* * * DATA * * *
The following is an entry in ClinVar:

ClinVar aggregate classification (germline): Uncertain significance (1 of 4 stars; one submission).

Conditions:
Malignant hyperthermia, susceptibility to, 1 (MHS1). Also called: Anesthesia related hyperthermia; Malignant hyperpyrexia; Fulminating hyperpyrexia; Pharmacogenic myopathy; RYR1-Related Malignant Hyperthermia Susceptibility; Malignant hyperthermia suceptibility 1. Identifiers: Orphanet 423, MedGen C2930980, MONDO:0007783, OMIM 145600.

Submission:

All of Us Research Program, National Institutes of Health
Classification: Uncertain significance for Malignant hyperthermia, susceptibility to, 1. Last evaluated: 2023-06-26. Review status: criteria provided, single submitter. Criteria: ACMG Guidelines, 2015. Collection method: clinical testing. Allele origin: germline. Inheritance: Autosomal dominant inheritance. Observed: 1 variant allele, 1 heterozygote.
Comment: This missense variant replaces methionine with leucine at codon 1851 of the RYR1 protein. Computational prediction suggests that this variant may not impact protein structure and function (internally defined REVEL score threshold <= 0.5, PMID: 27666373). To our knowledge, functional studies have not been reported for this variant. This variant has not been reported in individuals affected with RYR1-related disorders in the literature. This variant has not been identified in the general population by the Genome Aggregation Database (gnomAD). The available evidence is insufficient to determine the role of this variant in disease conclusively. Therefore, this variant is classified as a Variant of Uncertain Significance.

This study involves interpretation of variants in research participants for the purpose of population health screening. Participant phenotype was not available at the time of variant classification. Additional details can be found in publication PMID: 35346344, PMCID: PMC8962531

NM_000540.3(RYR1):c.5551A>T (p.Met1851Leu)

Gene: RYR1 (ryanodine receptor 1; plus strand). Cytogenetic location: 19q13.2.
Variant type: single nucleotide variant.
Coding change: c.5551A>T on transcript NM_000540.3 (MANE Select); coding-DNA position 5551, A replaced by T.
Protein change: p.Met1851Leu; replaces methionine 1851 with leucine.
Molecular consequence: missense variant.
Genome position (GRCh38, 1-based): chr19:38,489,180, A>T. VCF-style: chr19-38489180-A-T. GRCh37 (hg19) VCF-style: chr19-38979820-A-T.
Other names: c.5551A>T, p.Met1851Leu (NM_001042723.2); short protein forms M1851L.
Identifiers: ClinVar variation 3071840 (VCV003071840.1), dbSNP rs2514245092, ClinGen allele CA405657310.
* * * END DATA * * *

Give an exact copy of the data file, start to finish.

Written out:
The following is an entry in ClinVar:

ClinVar aggregate classification (germline): Uncertain significance (1 of 4 stars; one submission).

Conditions:
Malignant hyperthermia, susceptibility to, 1 (MHS1). Also called: Anesthesia related hyperthermia; Malignant hyperpyrexia; Fulminating hyperpyrexia; Pharmacogenic myopathy; RYR1-Related Malignant Hyperthermia Susceptibility; Malignant hyperthermia suceptibility 1. Identifiers: Orphanet 423, MedGen C2930980, MONDO:0007783, OMIM 145600.

Submission:

All of Us Research Program, National Institutes of Health
Classification: Uncertain significance for Malignant hyperthermia, susceptibility to, 1. Last evaluated: 2023-06-26. Review status: criteria provided, single submitter. Criteria: ACMG Guidelines, 2015. Collection method: clinical testing. Allele origin: germline. Inheritance: Autosomal dominant inheritance. Observed: 1 variant allele, 1 heterozygote.
Comment: This missense variant replaces methionine with leucine at codon 1851 of the RYR1 protein. Computational prediction suggests that this variant may not impact protein structure and function (internally defined REVEL score threshold <= 0.5, PMID: 27666373). To our knowledge, functional studies have not been reported for this variant. This variant has not been reported in individuals affected with RYR1-related disorders in the literature. This variant has not been identified in the general population by the Genome Aggregation Database (gnomAD). The available evidence is insufficient to determine the role of this variant in disease conclusively. Therefore, this variant is classified as a Variant of Uncertain Significance.

This study involves interpretation of variants in research participants for the purpose of population health screening. Participant phenotype was not available at the time of variant classification. Additional details can be found in publication PMID: 35346344, PMCID: PMC8962531

NM_000540.3(RYR1):c.5551A>T (p.Met1851Leu)

Gene: RYR1 (ryanodine receptor 1; plus strand). Cytogenetic location: 19q13.2.
Variant type: single nucleotide variant.
Coding change: c.5551A>T on transcript NM_000540.3 (MANE Select); coding-DNA position 5551, A replaced by T.
Protein change: p.Met1851Leu; replaces methionine 1851 with leucine.
Molecular consequence: missense variant.
Genome position (GRCh38, 1-based): chr19:38,489,180, A>T. VCF-style: chr19-38489180-A-T. GRCh37 (hg19) VCF-style: chr19-38979820-A-T.
Other names: c.5551A>T, p.Met1851Leu (NM_001042723.2); short protein forms M1851L.
Identifiers: ClinVar variation 3071840 (VCV003071840.1), dbSNP rs2514245092, ClinGen allele CA405657310.